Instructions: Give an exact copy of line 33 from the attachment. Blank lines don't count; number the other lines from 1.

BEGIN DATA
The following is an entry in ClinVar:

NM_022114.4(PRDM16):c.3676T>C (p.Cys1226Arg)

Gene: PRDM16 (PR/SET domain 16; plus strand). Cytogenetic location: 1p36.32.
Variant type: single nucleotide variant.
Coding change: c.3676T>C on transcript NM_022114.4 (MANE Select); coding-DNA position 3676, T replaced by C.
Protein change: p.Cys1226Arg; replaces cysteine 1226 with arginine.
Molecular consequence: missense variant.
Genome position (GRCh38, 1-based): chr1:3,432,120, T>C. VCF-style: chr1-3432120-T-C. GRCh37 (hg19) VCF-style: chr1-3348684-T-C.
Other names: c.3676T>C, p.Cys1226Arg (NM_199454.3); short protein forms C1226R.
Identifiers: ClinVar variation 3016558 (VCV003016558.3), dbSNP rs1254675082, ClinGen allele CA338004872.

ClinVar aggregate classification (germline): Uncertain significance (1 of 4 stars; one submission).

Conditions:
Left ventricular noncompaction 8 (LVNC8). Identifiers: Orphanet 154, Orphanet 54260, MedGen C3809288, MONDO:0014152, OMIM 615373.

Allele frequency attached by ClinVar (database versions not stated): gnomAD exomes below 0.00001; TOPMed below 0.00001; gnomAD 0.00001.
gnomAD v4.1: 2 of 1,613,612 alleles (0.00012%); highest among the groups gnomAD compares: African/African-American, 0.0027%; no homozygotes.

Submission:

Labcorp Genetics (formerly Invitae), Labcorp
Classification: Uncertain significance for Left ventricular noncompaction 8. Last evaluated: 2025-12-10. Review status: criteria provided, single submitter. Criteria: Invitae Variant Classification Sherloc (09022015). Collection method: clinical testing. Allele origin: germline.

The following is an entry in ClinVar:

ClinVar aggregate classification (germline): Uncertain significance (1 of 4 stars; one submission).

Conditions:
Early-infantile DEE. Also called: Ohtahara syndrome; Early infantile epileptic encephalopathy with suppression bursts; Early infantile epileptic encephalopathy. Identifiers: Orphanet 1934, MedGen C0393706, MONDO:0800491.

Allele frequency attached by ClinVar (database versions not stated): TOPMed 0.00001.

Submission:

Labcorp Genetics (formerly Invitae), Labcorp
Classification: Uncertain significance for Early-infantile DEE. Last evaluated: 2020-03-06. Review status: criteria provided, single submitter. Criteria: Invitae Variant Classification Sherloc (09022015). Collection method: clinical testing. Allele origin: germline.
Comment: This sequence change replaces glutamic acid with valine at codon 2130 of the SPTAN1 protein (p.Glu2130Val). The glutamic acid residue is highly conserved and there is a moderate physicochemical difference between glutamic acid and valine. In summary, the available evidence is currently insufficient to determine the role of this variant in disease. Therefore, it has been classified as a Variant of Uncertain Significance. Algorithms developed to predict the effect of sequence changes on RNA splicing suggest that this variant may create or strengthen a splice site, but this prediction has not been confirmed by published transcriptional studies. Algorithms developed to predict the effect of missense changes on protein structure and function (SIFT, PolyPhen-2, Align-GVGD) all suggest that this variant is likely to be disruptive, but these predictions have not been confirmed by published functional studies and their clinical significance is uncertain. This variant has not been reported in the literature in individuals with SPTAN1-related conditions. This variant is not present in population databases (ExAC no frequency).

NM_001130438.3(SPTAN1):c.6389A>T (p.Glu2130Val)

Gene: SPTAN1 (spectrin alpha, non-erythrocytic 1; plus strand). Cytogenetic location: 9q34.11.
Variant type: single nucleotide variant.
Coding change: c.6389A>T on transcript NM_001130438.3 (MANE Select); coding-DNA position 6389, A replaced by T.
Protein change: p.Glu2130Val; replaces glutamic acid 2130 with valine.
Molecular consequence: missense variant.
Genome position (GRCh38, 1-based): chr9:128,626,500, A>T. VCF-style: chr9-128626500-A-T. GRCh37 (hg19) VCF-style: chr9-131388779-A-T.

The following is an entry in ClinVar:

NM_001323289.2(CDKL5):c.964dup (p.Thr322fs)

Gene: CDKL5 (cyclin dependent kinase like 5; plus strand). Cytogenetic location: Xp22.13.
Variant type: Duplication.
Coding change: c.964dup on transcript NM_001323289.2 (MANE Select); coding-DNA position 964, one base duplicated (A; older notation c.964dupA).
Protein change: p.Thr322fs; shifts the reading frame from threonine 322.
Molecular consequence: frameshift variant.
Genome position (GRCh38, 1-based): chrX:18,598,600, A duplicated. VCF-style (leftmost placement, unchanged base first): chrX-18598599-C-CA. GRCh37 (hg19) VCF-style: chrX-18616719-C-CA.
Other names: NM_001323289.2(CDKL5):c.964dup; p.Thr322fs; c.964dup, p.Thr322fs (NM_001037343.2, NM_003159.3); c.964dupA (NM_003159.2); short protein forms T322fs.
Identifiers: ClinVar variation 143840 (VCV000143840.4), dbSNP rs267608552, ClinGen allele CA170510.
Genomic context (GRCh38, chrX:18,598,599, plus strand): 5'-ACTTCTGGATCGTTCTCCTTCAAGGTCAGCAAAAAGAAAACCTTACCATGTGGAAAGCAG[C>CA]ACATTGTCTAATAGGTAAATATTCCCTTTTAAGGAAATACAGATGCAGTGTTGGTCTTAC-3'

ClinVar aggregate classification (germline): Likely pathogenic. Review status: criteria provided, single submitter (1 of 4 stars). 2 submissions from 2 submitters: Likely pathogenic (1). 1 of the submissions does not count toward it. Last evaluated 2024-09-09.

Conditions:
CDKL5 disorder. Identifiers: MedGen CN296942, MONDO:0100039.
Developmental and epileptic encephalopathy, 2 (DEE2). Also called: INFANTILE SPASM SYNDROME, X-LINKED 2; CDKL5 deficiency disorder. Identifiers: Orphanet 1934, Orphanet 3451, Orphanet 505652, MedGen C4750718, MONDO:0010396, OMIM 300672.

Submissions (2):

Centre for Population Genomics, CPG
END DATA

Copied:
Molecular consequence: missense variant.